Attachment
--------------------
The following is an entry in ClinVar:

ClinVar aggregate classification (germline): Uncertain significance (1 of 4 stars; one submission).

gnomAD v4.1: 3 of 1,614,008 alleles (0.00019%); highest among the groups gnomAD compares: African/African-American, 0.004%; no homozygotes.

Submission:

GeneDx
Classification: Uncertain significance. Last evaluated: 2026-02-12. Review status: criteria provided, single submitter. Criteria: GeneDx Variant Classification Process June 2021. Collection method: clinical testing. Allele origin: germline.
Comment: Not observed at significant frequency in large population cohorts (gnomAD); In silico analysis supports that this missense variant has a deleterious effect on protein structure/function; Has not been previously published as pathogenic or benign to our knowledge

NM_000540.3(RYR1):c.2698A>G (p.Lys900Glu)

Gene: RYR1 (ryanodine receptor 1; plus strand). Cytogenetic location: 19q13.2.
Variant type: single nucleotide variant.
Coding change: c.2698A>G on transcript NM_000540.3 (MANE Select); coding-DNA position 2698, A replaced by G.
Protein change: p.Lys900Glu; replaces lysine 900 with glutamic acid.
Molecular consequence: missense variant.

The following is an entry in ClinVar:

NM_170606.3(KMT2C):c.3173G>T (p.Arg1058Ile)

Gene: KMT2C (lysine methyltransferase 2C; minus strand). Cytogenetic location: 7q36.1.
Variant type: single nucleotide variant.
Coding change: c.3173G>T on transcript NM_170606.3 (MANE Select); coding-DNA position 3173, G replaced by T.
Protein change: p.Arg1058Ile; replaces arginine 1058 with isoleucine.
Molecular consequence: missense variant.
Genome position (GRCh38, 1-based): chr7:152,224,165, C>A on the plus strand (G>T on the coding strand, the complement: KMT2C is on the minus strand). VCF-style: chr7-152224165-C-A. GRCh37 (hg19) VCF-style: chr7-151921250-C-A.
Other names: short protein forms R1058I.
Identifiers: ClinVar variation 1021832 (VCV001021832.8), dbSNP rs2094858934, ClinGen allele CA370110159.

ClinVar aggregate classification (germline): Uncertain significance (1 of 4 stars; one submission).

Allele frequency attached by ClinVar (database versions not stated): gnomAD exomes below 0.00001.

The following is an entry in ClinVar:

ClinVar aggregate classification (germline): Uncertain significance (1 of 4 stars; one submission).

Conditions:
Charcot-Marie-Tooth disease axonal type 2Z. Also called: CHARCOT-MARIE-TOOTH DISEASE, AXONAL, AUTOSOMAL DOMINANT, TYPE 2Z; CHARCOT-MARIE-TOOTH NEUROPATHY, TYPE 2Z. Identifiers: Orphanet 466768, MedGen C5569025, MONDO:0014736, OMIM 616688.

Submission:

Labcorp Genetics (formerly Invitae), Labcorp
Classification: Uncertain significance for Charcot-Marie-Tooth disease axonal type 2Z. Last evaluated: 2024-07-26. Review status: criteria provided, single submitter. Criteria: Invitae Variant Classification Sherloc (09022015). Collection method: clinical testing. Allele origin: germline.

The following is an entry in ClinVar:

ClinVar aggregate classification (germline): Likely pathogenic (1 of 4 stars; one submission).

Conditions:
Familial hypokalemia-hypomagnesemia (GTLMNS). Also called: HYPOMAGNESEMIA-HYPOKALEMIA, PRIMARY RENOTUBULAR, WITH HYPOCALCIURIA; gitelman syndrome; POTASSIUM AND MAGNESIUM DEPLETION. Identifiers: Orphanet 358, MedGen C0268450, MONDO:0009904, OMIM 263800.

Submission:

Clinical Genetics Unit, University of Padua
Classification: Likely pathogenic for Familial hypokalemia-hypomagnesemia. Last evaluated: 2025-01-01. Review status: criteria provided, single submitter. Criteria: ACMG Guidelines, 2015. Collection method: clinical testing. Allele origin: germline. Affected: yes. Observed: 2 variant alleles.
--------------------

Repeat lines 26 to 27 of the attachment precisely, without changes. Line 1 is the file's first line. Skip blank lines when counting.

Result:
The following is an entry in ClinVar:

ClinVar aggregate classification (germline): Uncertain significance (1 of 4 stars; one submission).